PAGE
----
6 <div><button id="run-button">Run</button></div>
7 <pre id="result"></pre>
8 `;
9
10 function makeSelect(container, labelText, optionsArray, fun) {
11 var label = document.createElement('label');
12 label.innerHTML = labelText;
13 container.appendChild(label);
14 var select = document.createElement("select");
15 for (var i = 0; i < optionsArray.length; i++) {
16 var op = document.createElement("option");
17 op.text = optionsArray[i].filename;
18 op.value = optionsArray[i].contents;
19 select.options.add(op);
20 }
21 select.onchange = function(e) {
22 fun(optionsArray[select.selectedIndex]);
23 };
24 select.selectedIndex = 0;
25 label.appendChild(select);
26 return select;
27 };
28
29 function selectOptionByText(selectElem, text) {
30 var optElem;
31 for (var i = 0; optElem = selectElem.options[i]; i++) {
32 if (optElem.text === text) {
33 selectElem.selectedIndex = i;
34 selectElem.dispatchEvent(new Event('change'));
35 return;
36 }
37 }
38 }
39
40 var controlPanel = document.getElementById('control-panel');
41 var select = makeSelect(controlPanel, "example program:", examplePrograms, function(option) {
42 document.getElementById('prog').value = option.contents;
43 });
44 selectOptionByText(select, config.initialOption);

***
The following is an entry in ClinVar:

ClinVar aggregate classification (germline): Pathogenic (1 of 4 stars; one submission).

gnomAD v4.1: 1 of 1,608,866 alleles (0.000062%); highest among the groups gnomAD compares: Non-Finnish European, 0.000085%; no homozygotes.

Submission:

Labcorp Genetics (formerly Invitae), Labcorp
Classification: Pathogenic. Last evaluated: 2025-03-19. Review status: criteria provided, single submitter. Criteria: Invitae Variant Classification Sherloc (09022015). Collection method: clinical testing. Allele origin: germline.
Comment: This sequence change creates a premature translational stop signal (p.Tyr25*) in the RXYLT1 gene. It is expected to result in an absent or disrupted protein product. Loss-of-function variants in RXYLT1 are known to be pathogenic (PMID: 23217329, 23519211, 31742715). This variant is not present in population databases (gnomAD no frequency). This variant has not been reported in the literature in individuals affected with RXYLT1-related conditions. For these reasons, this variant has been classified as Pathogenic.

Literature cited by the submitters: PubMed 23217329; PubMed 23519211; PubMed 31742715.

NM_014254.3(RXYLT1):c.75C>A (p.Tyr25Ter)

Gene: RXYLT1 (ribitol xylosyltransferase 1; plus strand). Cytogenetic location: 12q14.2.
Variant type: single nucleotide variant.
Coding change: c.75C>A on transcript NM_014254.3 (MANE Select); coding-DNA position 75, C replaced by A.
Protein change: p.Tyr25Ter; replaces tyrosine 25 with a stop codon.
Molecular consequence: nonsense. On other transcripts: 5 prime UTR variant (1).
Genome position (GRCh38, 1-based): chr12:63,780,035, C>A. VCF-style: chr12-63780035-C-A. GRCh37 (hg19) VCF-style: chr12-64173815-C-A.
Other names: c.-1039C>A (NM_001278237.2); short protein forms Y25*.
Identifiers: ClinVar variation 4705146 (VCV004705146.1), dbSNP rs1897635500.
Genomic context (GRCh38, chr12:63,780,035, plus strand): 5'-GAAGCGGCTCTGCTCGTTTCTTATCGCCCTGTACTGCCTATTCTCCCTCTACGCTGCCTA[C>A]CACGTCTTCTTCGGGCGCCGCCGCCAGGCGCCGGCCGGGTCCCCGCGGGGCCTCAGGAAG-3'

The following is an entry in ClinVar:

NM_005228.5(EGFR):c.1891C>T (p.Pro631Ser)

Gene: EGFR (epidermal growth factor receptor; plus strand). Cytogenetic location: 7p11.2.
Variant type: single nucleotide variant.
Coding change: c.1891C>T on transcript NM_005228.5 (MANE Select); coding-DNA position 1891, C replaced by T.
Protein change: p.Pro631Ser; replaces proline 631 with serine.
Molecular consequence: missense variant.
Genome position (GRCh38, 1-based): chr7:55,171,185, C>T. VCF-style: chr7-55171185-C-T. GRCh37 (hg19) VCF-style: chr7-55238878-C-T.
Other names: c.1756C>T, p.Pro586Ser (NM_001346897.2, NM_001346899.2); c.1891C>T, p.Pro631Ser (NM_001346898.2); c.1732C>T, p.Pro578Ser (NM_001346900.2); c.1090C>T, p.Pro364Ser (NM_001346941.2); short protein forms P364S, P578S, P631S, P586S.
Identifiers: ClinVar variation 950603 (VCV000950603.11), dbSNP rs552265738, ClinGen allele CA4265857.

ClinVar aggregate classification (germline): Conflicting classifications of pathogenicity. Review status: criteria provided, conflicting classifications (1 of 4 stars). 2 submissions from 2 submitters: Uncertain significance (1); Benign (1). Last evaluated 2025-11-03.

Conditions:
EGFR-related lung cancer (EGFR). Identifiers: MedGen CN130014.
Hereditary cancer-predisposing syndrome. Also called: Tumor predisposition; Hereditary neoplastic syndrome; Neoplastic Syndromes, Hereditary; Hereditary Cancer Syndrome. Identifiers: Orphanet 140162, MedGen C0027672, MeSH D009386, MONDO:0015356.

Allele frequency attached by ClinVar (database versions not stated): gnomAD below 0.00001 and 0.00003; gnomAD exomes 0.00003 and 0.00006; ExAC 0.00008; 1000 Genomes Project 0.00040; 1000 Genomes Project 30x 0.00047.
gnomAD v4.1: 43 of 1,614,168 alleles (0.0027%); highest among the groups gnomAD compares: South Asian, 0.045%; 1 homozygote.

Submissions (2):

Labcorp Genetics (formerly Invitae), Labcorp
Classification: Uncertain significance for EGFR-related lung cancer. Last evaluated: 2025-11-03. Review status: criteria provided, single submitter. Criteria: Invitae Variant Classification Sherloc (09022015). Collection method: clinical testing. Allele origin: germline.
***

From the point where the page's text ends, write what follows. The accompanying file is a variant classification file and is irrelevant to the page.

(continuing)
45 }
0 examplePrograms = [
1 {
2 "contents": "#1#1+\n",
3 "filename": "add-one-and-one.emmental"
4 },
5 {
6 "contents": ";#58#126#63#36!;#46#36#!;#0#1!;#0#2!;#0#3!;#0#4!;#0#5!;#0#6!;#0#7!\n#0#33#111#108#108#101#72$\n",
7 "filename": "hello.emmental"
8 },
9 {
10 "contents": "#59#35#55#56#46#!;##1!;##2!;##3!;##4!;##5!;##6!;##7!#59#35#56#57#46#8!,#77-~?\n",
11 "filename": "is-the-input-M.emmental"
12 },
13 {
14 "contents": ";#43#38!#1#1&\n",
15 "filename": "redefine-ampersand-as-add.emmental"
16 },
17 {
18 "contents": "#67#66#65^v^-+^^v^v^v-+^v-+^v-+vv\n",
19 "filename": "swap-top-of-stack.emmental"
20 }
21 ];
0 ;#58#126#63#36!;#46#36#!;#0#1!;#0#2!;#0#3!;#0#4!;#0#5!;#0#6!;#0#7!
1 #0#33#111#108#108#101#72$
0 #59#35#55#56#46#!;##1!;##2!;##3!;##4!;##5!;##6!;##7!#59#35#56#57#46#8!,#77-~?
0 #67#66#65^v^-+^^v^v^v-+^v-+^v-+vv
+0
-1
eg/testprog10.emmental less more
0 #59#35#55#56#46#!;##1!;##2!;##3!;##4!;##5!;##6!;##7!#59#35#56#57#46#8!,#77-~?
+0
-417
src/Emmental.hs less more
0 --
1 -- Emmental.hs
2 -- Interpreter for the Emmental Programming Language
3 -- Chris Pressey, Cat's Eye Technologies
4 -- This work is in the public domain. See UNLICENSE for more information.
5 --
6
7 module Emmental where
8
9 import qualified Data.Map as Map
10 import qualified Data.Char as Char
11
12
13 -----------------------------------------------------------------------
14 -- ============================ Symbols ============================ --
15 -----------------------------------------------------------------------